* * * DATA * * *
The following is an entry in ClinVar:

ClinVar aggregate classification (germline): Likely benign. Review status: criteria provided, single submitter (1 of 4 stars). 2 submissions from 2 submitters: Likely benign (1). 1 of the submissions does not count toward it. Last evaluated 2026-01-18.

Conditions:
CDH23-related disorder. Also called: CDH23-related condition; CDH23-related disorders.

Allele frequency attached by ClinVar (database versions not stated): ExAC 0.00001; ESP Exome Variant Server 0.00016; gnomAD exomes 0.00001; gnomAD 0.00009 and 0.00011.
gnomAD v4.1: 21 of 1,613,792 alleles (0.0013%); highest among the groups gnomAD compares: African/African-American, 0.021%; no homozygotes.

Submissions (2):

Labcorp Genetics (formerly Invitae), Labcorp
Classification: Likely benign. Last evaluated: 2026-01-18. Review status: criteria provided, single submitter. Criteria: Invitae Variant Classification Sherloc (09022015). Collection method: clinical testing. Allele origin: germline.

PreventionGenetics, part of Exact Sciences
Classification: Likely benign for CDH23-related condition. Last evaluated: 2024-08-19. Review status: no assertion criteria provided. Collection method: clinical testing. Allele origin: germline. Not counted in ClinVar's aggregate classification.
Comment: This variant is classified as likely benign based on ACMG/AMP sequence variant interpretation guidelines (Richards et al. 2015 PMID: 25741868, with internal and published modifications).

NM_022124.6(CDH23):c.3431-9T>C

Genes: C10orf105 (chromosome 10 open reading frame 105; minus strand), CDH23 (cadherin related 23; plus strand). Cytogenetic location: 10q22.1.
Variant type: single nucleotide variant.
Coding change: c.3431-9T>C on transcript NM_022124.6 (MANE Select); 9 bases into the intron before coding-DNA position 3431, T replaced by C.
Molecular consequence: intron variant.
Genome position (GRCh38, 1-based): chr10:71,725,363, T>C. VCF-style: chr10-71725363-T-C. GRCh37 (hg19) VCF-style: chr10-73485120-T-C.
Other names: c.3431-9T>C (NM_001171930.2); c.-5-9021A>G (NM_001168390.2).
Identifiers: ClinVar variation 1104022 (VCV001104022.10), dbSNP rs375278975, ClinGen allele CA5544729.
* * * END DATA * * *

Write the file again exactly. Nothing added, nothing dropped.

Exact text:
The following is an entry in ClinVar:

ClinVar aggregate classification (germline): Likely benign. Review status: criteria provided, single submitter (1 of 4 stars). 2 submissions from 2 submitters: Likely benign (1). 1 of the submissions does not count toward it. Last evaluated 2026-01-18.

Conditions:
CDH23-related disorder. Also called: CDH23-related condition; CDH23-related disorders.

Allele frequency attached by ClinVar (database versions not stated): ExAC 0.00001; ESP Exome Variant Server 0.00016; gnomAD exomes 0.00001; gnomAD 0.00009 and 0.00011.
gnomAD v4.1: 21 of 1,613,792 alleles (0.0013%); highest among the groups gnomAD compares: African/African-American, 0.021%; no homozygotes.

Submissions (2):

Labcorp Genetics (formerly Invitae), Labcorp
Classification: Likely benign. Last evaluated: 2026-01-18. Review status: criteria provided, single submitter. Criteria: Invitae Variant Classification Sherloc (09022015). Collection method: clinical testing. Allele origin: germline.

PreventionGenetics, part of Exact Sciences
Classification: Likely benign for CDH23-related condition. Last evaluated: 2024-08-19. Review status: no assertion criteria provided. Collection method: clinical testing. Allele origin: germline. Not counted in ClinVar's aggregate classification.
Comment: This variant is classified as likely benign based on ACMG/AMP sequence variant interpretation guidelines (Richards et al. 2015 PMID: 25741868, with internal and published modifications).

NM_022124.6(CDH23):c.3431-9T>C

Genes: C10orf105 (chromosome 10 open reading frame 105; minus strand), CDH23 (cadherin related 23; plus strand). Cytogenetic location: 10q22.1.
Variant type: single nucleotide variant.
Coding change: c.3431-9T>C on transcript NM_022124.6 (MANE Select); 9 bases into the intron before coding-DNA position 3431, T replaced by C.
Molecular consequence: intron variant.
Genome position (GRCh38, 1-based): chr10:71,725,363, T>C. VCF-style: chr10-71725363-T-C. GRCh37 (hg19) VCF-style: chr10-73485120-T-C.
Other names: c.3431-9T>C (NM_001171930.2); c.-5-9021A>G (NM_001168390.2).
Identifiers: ClinVar variation 1104022 (VCV001104022.10), dbSNP rs375278975, ClinGen allele CA5544729.